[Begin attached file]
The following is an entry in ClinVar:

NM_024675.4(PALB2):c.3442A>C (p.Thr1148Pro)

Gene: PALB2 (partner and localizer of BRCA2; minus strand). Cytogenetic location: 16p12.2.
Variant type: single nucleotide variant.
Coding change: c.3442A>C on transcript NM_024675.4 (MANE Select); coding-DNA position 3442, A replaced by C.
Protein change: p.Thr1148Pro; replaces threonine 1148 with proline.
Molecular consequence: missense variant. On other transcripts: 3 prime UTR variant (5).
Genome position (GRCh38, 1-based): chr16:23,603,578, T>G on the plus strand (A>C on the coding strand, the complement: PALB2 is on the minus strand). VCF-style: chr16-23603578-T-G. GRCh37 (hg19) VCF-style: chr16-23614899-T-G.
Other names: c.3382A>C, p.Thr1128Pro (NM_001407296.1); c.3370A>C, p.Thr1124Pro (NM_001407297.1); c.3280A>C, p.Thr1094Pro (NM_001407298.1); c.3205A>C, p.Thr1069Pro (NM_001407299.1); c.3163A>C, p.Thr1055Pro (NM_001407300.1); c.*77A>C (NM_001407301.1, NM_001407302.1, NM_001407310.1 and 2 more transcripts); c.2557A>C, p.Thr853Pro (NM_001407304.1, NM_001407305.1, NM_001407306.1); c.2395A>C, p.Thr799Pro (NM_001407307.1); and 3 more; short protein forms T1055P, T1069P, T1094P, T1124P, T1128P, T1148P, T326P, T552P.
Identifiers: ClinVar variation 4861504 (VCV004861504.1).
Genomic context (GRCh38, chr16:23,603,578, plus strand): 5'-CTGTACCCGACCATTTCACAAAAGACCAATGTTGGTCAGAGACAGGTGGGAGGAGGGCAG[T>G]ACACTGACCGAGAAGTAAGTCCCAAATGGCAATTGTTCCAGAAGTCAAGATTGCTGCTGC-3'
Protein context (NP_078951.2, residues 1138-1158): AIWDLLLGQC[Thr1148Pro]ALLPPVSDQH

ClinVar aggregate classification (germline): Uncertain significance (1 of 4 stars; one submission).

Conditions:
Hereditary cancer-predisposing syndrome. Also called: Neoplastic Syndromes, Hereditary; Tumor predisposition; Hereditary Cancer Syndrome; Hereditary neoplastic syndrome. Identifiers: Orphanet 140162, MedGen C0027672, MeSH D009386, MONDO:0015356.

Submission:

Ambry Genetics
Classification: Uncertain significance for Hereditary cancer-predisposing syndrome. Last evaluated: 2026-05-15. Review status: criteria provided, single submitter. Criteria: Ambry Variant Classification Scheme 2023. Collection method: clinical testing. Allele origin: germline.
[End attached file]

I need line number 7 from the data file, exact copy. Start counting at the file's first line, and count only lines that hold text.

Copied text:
Molecular consequence: missense variant. On other transcripts: 3 prime UTR variant (5).